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9 Responses

  1. Leighann of D-Mom Blog
    Leighann of D-Mom Blog March 19, 2011 at 7:12 am | | Reply

    We fill most of our prescriptions for a 90 day supply. We have them written so that’s there’s wiggle room.

    Do the math and see if it’s better, both for the cost of your copay and for the amount you’ll be given, if a monthly or 90 day supply is better.

    When we were using an insulin pen, it was better to get it by the month because they couldn’t break a box to give us less. Now that we use vials for the insulin pump, 90 days is better for us.

    And I always refill when I open the last box/vial/package of any item to give the pharmacy plenty of time in case they need to order it in and give me plenty of time to pick it up. I never wait until the last minute to get anything!

  2. Zazzy
    Zazzy March 19, 2011 at 8:22 am | | Reply

    If you use a mail order pharmacy that might get you several months ahead. Mine provides 3 months of meds at a time and really wants me to refill at 2 months – so I have about 6 months extra of everything even when I was on insulin.

    Really good explanation of beginning treatment with T2, though I think my endo might disagree that T2s don’t benefit from having an endo. One thing you didn’t mention was, at least with T2, when your body is used to living at a high sugar level, bringing it down quickly makes you feel really miserable. I’ve worked with many T2s who were convinced that they needed to stay at higher blood sugar levels because they felt so bad at near normal.

  3. Meri
    Meri March 19, 2011 at 9:35 am | | Reply

    I love this new column! Great idea Mine!

  4. Anne
    Anne March 19, 2011 at 2:26 pm | | Reply

    you can just ask your doc to increase your prescription amount.

  5. Patty
    Patty March 19, 2011 at 6:32 pm | | Reply

    My husband has type 2, and his blood sugar levels were higher than that for a short time due to undiagnosed diabetes and he burned his feet fighting a brush fire. He went blind in 3 weeks. He had diabetes for many years before that, probably, but went from almost unnoticeable vision problems to legal blindness, in 3 weeks of very high blood sugar. Again, his numbers were higher than this, but only 3 weeks. So I would insist on insulin if it were my relative with such high blood sugar levels as this boss’ husband.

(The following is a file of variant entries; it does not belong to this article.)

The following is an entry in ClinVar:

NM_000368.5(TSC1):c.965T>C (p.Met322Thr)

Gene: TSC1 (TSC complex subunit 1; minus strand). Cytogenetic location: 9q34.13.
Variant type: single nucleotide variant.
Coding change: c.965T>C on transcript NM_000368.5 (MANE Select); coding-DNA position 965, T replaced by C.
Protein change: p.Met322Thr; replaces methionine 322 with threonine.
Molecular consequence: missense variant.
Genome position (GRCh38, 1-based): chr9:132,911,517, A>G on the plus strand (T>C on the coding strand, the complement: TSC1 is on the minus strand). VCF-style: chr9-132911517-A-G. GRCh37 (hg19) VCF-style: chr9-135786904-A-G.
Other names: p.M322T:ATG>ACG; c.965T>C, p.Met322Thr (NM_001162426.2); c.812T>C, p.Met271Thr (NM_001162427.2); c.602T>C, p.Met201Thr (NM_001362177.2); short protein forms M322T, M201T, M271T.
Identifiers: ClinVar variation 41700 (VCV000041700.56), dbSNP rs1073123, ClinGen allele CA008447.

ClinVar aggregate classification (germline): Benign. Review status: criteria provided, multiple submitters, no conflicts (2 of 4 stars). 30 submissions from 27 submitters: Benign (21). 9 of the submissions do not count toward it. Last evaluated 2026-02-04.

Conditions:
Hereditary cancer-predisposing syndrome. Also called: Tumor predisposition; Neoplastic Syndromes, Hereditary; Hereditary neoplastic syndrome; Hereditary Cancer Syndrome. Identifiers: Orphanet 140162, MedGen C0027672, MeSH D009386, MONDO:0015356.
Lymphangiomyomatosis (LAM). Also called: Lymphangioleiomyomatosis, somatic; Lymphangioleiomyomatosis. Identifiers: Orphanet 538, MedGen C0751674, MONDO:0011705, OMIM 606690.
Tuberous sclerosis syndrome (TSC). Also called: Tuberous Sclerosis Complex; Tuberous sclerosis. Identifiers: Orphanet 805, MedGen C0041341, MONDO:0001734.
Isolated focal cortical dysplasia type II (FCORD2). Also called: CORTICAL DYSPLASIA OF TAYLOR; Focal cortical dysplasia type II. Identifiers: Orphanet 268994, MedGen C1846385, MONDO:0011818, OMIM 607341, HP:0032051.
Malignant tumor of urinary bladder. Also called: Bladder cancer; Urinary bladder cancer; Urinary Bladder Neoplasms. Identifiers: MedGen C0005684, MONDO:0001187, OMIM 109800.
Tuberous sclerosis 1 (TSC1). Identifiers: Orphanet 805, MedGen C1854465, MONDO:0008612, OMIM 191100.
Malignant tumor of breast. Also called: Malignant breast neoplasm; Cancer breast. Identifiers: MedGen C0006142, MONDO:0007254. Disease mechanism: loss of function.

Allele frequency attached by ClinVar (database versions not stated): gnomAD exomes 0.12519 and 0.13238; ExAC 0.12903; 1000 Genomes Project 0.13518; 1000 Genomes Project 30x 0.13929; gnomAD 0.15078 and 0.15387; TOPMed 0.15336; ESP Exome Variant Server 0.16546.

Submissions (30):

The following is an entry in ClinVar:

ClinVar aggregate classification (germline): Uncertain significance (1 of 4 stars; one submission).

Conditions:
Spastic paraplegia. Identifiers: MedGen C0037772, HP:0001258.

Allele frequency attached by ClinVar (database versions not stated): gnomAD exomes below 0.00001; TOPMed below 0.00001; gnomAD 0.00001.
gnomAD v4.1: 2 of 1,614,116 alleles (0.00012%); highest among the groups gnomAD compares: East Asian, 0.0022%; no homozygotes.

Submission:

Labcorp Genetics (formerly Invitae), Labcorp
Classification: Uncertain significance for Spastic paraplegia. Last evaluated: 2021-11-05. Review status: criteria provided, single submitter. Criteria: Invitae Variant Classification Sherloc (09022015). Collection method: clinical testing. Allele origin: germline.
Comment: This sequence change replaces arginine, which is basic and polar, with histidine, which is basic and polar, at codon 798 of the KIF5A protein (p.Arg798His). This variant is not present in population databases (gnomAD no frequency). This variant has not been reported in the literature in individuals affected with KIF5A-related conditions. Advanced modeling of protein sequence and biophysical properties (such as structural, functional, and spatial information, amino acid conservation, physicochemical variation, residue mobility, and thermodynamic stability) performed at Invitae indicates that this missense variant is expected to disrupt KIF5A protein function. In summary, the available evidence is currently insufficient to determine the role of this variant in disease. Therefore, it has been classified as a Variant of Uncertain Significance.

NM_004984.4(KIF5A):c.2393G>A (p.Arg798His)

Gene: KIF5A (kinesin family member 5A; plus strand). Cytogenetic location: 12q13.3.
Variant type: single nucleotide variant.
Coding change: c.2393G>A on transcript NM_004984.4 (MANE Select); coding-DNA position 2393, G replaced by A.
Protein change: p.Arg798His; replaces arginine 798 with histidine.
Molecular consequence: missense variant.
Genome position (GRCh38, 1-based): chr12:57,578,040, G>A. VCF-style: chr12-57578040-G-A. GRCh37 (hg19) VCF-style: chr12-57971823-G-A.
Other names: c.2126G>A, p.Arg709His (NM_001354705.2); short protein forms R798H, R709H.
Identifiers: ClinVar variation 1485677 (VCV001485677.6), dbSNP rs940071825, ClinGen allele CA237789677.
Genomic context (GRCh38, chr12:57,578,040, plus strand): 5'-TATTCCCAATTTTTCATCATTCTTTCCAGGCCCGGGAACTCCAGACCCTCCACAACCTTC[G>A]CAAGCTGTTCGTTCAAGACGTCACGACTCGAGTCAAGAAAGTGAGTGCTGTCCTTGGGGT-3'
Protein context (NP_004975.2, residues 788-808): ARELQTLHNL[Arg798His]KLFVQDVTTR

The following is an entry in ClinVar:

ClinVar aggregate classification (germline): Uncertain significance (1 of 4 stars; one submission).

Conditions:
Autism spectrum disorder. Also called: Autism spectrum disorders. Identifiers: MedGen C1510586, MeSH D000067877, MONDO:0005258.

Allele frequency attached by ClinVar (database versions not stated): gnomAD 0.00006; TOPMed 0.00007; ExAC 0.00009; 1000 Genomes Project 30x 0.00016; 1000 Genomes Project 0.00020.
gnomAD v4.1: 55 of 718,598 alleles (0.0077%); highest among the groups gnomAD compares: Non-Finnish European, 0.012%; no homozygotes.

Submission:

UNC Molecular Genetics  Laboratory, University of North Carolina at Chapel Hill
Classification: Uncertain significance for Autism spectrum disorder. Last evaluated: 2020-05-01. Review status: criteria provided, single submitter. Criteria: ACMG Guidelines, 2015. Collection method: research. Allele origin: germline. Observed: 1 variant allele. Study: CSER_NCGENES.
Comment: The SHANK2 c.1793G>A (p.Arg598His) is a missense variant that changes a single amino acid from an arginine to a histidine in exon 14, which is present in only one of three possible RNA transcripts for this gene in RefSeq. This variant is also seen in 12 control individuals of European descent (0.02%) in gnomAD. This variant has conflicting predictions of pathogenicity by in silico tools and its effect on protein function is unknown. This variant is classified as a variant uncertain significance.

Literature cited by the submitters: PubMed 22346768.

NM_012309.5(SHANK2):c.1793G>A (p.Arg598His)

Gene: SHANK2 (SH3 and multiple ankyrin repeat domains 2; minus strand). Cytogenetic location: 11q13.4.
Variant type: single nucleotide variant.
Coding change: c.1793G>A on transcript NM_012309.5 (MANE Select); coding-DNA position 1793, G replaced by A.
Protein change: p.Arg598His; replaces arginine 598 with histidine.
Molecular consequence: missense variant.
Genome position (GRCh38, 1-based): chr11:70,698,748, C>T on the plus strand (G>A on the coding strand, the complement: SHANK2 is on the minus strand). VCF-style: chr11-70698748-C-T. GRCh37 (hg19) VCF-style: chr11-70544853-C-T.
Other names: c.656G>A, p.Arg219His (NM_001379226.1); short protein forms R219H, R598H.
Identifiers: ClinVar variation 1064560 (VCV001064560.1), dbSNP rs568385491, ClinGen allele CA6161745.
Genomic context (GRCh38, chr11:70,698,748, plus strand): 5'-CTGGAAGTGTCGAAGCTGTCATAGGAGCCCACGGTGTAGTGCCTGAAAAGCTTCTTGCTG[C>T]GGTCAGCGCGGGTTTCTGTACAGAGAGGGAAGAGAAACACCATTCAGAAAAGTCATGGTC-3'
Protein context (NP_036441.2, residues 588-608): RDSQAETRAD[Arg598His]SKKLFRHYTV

6. Wendy
    Wendy March 19, 2011 at 10:17 pm | | Reply

    This is a great idea! Can’t wait to see what kinds of questions come rolling in :)

  7. reyna
    reyna March 20, 2011 at 3:31 am | | Reply

    Amy, Thanks for having Wil!!!! He is one of my favorite PWD bloggers. His candor and his sense of humor have me rolling with laughter. And…his knowledge base is deep and right on.

    On the medication stock-pile build-up. I too, am a mail order pharmacy girl. I have managed to stagger it to the point that I have a 1 month supply of “cushion”. Also…couldn’t the patient “loosely” round up the amount of insulin that they are using per month? It is not like it is a “set amount”…just an idea.

    Have a great w/e and again…so glad to see Will over here.

  8. baddecisionmaker
    baddecisionmaker March 20, 2011 at 6:58 am | | Reply

    Regarding the first question about snow day/disaster supplies, I have another idea. Get your Dr. to write you a prescription for more insulin than you need (this might not work for pills but for units of insulin where you’re adjusting the dose anyways it works well). That seems less convoluted than going through approval for an extra month supply, and the amount of insulin I use day to day varies a lot anyways so I just had my Dr. write it for the high end of that rather than my average. So my average delivered by my pump is 48ish units a day, but +10 or 20 for priming and leftovers, and a big carb day or bad site here or there adds up, so I asked her to write for a 75 unit/day supply.

    She had no problem doing it, especially when I explained that insulin I use isn’t just what goes directly into my body daily, I also use that insulin I need to prime the pump, insulin left over in the reservoir when I’m due to change my site but there’s 10-20 units left in the pump. And the occasional insulin bottle that breaks or goes bad. That’s totally legit. And something that is bound to happen every so often even if you don’t encounter a severe natural disaster/snow emergency etc.

  9. tmana
    tmana March 22, 2011 at 6:58 am | | Reply

    IIRC, the most recent ADA Standards of Care for Type 2 diabetes recommended going to one oral plus insulin to get blood glucose numbers back to something a bit more “normal” in a more reasoned fashion, then to back off the insulin if it wasn’t needed. The issue with this is fear of shots (sticking onesself with sharp pointy things also manifests in a fear of self-testing). That said, I hope that the education class is not too far off, as it’s easy to feel lost and like one either doesn’t have to do anything, or has to do everything, or both, all at once. I know I went through a week of being afraid to eat anything, until I figured out how to manage low-sodium, managed calories, and exchanges reasonably on my own.

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